Olin and Lamorak disputed how to account for Olin’s settlements with its prior insurers in calculating the appropriate set-off to the nearly $58 million judgment.  Lamorak argued that its judgment (1) should be reduced by the limits of the insurance policies issued by the settling insurers or (2) the pro rata shares of the damages amount of Lamorak’s settled co-insurers who are jointly and severally liable for the five sites.  The district court held that Lamorak’s arguments were contrary to decisions already made by the Second Circuit which held that a non-settling insurer is entitled to, “at most, a credit in the amount that the policyholder actually obtained from the settled insurers for the pertinent claim.”

The district court, therefore, was left to resolve the question of how to calculate how much of the settling insurers’ lump sum settlement payments were attributable to the five sites.  The district court ultimately adopted a methodology proposed by Olin, which involved the following six steps:

  1. Compute the total per-occurrence policy limits for each insurer’s released policies issued prior to and that are at the same layer of coverage as Lamorak’s 1970 policies;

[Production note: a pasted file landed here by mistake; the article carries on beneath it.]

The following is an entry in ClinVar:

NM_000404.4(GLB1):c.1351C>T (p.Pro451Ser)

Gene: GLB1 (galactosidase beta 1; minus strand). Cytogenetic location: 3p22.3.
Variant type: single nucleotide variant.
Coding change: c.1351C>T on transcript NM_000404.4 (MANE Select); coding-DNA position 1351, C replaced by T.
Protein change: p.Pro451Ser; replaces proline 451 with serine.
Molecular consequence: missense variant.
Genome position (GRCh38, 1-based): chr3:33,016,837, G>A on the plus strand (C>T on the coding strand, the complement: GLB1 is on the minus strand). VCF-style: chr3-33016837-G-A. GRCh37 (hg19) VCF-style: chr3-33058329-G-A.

2. Multiply that total by five (since those limits were available for each of the five sites);
  3. Multiply the total from step one by the minimum number of sites released in that prior insurer’s settlement with Olin (since those limits were available for each settled site);
  4. Divide the product from step two by the product from step three to yield a percentage of policy limits for all sites released comprised by the policy limits for all five sites;
  5. Multiply the result from step four by the amount of the settlement to determine, for each settled insurer, the share of the settlement that can be apportioned to the five sites; and
  6. Sum the result from step 5 for each prior insurer that settled, to obtain the total amount of settlement proceeds apportioned to the five sites.

Among other reasons, Lamorak objected to this methodology “on the ground that it might lead to gaming and manipulation of the number of sites and the particular policy limits that are included in [future] global settlement agreements.”  The district court agreed that an opportunity for manipulation theoretically existed, “but the risk of such opportunity for manipulation is mitigated by the fact that the non-settling insurer has an opportunity to prove that the settlement agreement included policies and/or sites that could not result in liability for the non-settling insurer.”  Based on the methodology it adopted, the district court held that Lamorak was entitled to a set-off of $2,664,486.26.  The district court held that the nearly $55 million judgment be held in a third-party escrow account pending a final resolution of Lamorak’s New York state court suit seeking contribution from certain London excess insurers.  The judgment will be reduced by any amount for which the London insurers are found liable. Olin Corp. v. Lamorak Ins. Co., 84-cv-1968 (S.D.N.Y. Apr. 18, 2018).